Luckily the commandos had already inflicted sufficient damage on the Germans and by 0607 hours the battery had been silenced. This intense fire from Group One silenced the forward facing machine-gun positions. Group One 2-inch mortar rounds also detonated the German batteries cordite dumps, stunning and burning may of the batteries crew. A German 8cm mortar opened fire on C Troop’s position and they took their first casualties. The signal for the assault was given at Z+100.

B Troop attacked the buildings to the east of the guns while F Troop stormed the battery position itself. F Troop rushed across the open ground through defensive fire overrunning several strong points to finally end amongst the battery itself. All the Germans were quickly dispatched, with only four prisoners taken for intelligence purposes. The Guns were made inoperable by explosive charges. Gun barrels, breach blocks and other equipment vital for the batteries continued use were destroyed.

B Troop mopped up the surrounding defensive positions, some pillboxes causing more casualties until finally silenced with grenades and Thompson submachine-guns.

Germans were piled everywhere, many burned by the battery’s cordite explosion and many more killed by A and C Troops covering fire and the assault by B and F Troops.

B and F Troops consolidated under the cover of smoke from their smoke generators and No. 77 Phosphorous grenades.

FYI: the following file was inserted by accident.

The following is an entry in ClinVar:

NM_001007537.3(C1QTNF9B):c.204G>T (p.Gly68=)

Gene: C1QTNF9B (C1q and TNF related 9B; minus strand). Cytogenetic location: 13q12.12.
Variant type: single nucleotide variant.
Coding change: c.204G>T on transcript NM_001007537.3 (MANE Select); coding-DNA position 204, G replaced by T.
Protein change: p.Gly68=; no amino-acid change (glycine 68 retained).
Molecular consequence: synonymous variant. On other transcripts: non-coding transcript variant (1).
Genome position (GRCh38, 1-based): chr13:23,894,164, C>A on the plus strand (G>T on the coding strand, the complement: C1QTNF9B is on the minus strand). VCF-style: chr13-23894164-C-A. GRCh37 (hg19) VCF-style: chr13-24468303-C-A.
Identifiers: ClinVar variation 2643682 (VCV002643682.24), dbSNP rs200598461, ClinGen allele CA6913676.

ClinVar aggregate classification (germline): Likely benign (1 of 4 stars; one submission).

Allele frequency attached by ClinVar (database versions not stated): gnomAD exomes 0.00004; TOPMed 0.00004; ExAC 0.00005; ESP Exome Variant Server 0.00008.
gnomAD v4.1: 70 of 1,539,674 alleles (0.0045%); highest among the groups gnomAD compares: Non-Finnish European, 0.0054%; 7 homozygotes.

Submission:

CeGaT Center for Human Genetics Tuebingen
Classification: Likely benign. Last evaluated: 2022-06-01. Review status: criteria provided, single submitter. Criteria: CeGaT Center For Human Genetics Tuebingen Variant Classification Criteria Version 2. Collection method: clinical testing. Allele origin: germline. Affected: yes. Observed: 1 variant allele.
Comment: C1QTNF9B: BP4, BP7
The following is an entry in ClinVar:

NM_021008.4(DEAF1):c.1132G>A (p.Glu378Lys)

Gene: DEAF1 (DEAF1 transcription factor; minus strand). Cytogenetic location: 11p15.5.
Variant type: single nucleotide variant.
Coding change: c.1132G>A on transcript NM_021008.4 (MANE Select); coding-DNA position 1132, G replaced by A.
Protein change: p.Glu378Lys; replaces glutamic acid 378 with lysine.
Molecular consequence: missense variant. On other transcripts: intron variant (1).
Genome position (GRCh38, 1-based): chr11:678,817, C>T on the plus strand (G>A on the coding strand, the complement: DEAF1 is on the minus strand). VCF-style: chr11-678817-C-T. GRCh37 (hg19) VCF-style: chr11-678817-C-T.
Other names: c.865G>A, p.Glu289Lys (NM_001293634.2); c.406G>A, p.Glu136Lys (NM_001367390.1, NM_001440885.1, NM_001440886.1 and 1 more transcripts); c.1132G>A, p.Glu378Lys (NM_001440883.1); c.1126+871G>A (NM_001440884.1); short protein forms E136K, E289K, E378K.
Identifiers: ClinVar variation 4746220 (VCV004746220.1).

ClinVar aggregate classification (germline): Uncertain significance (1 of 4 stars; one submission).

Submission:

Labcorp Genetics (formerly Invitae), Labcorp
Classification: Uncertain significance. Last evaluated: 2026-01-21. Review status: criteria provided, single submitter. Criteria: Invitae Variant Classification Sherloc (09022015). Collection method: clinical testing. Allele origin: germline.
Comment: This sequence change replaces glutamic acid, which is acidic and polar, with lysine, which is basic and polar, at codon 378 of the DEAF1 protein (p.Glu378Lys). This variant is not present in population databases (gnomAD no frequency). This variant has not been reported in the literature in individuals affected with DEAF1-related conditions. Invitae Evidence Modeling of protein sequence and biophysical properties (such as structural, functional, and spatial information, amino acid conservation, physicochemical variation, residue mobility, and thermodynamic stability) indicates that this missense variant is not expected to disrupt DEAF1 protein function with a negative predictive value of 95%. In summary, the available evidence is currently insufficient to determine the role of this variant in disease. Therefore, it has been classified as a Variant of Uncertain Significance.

The Lord Lovat

The Withdrawal

While B, C and F troops withdrew to Group One’s landing beach, A Troop was busy guarding the St. Marguerite flank in case of German counterattack. A German patrol was sent from St. Marguerite and was ambushed by A Troop. Once the wounded were withdrawn, A, B, C and F troops retired covered by C Troop who were the last off the beach.

The whole operation had been a complete success. The No. 4 commando had suffered 45 casualties, 12 killed, 20 wounded and 13 missing.

Captain Patrick Anthony Porteous, VC

Victoria Cross

Captain Patrick Anthony Porteous coordinated communications between the two groups of No. 4 Commando and Lovat’s headquarters during the Varengeville raid (see pages 14 and 15). During the raid he was crossing from Lovat’s HQ to liaise with Group One when he was confronted by a German officer who shot him through the hand and arm. He then disarmed the German and killed him with a bayonet thereby saving the life of a Sergeant.
Continuing on his way he soon came across a slit trench occupied by two Germans, which he quickly dispatched with a grenade. He then arrived at Groups Two’s position and took command after they had lost their commander, ordering B Troop to clear the buildings, he then led F Troop in the final assault on the Battery. Shot through the thigh during the assault he finally lost consciousness only after the battery was taken.

He was awarded the Victoria Cross on 3 October 1942. The citation for his Victoria Cross stated: “Captain Porteous’s most gallant conduct, his brilliant leadership and tenacious devotion to duty... were an inspiration to the whole detachment.” 

He was invested with his Victoria Cross by King George VI on October 28 1942. Porteous told reporters outside: “It was just luck I got the award.” Patrick Porteous V.C. retired from the army in 1970 with the rank of Colonel, he died in 2000.

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Last Updated On Friday, April 30, 2010 by Wayne at Battlefront